Ohio Mill, Union and College Collaborate on Training the Next Generation of Steel Workers

November 20, 2011
The Republic (Columbus, Ind.)

CLEVELAND — With a revival of steel making in the Cleveland area and an aging mill work force, a steelmaker, the Steelworkers union and a community college are collaborating to train future workers.


At ArcelorMittal Cleveland, the average employee age is 57. And in Lorain, west of Cleveland, U.S. Steel is expanding and Republic Steel plans to build an electric arc furnace and hire 449.

"People with an electrical or mechanical skill set will soon be needed to replace retiring workers," Steelworkers Local 979 president Mark Granakis said in announcing the training partnership on Thursday.

The Steelworkers and ArcelorMittal will work with Lakeland Community College in Lake County northeast of Cleveland to offer a 2 1/2-year work-study program to prepare workers for the industry. The college will hold an open house for prospective students Nov. 30. Applicants must have a high school diploma.

John Russo, who studies labor issues at Youngstown State University, said the program could help the industry update its work force. "It reflects a graying of the work force in manufacturing," he said.

Manufacturing job cuts over the years have deterred people from looking to work in that field, but that may be changing, Russo said. "Given what's happened in the job market, people are increasingly willing to get skilled-up to work in high-tech manufacturing," he said.

Eric Hauge, vice president and general manager of ArcelorMittal Cleveland, said training future workers is important to maintain the company's global competitiveness.

The college will offer associate of applied science degrees in industrial electronics and in maintenance and repair concentrations. The program includes four semesters of classroom work and an option of 24 weeks of paid training at ArcelorMittal's steel operation overlooking the Cuyahoga River and downtown Cleveland.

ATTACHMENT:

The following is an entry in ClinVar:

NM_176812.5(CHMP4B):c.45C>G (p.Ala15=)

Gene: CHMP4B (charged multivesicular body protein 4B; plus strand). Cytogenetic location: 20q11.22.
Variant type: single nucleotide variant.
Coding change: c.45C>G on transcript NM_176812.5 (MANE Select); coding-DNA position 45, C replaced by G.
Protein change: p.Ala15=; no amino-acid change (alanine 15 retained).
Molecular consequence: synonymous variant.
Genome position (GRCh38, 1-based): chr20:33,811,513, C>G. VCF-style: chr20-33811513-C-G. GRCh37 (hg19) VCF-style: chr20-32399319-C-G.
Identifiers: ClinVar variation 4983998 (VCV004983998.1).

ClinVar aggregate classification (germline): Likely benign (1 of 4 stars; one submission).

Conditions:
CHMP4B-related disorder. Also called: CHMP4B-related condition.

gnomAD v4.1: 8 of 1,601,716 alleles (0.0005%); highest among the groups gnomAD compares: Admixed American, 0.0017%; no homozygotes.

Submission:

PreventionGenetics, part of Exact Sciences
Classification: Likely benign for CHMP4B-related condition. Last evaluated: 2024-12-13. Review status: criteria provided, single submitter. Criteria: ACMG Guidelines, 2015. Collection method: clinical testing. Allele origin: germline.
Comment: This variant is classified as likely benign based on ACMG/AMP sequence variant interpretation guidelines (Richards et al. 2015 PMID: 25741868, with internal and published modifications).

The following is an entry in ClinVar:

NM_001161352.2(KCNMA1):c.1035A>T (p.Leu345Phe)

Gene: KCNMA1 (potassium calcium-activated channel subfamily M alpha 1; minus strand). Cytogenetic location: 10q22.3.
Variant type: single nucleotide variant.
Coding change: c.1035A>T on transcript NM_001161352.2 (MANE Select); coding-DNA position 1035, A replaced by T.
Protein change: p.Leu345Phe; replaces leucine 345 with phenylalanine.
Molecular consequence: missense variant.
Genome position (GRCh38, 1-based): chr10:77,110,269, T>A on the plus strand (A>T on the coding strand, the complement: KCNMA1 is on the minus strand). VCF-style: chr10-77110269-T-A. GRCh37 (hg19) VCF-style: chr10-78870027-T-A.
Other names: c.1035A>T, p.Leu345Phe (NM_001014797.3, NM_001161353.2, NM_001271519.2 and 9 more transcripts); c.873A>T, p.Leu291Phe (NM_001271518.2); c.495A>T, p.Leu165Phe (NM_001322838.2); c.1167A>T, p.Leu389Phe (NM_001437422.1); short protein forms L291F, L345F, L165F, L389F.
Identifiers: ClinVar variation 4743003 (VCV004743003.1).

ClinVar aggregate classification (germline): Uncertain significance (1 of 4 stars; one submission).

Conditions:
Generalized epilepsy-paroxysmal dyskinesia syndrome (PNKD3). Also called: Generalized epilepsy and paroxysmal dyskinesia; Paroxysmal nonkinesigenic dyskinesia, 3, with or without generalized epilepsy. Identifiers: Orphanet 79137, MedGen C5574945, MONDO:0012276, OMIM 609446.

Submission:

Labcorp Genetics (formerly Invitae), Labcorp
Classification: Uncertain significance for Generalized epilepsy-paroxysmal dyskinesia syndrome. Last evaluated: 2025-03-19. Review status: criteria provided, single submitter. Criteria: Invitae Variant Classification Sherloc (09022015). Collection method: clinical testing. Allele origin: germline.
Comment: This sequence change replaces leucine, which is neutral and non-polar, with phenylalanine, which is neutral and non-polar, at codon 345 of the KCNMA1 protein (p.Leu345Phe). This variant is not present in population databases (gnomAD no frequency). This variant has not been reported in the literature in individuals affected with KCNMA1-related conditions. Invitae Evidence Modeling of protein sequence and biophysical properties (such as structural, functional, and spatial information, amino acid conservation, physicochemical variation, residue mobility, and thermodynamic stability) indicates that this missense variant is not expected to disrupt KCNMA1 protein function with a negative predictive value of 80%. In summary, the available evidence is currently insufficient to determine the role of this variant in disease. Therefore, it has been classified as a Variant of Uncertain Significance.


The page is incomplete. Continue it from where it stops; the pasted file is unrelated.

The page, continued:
The joint announcement said the program is intended to offer training sought by manufacturers throughout the region, not just the steel industry. The program begins with the spring semester starting Jan. 12 and expects each class to graduate about 15 students.

While stopping short of a guaranteed job with ArcelorMittal, the company's pitch to prospective students says "you'll have the tools you need to shape your own future. In fact, you could start at ArcelorMittal earning nearly $20 per hour."

ArcelorMittal launched its "Steelworker for the Future" pilot program in 2008 with Ivy Tech Community College in Indiana and Prairie State College in Illinois. ArcelorMittal has hired 18 of the 23 program graduates in the U.S. ArcelorMittal operates in more than 60 countries.

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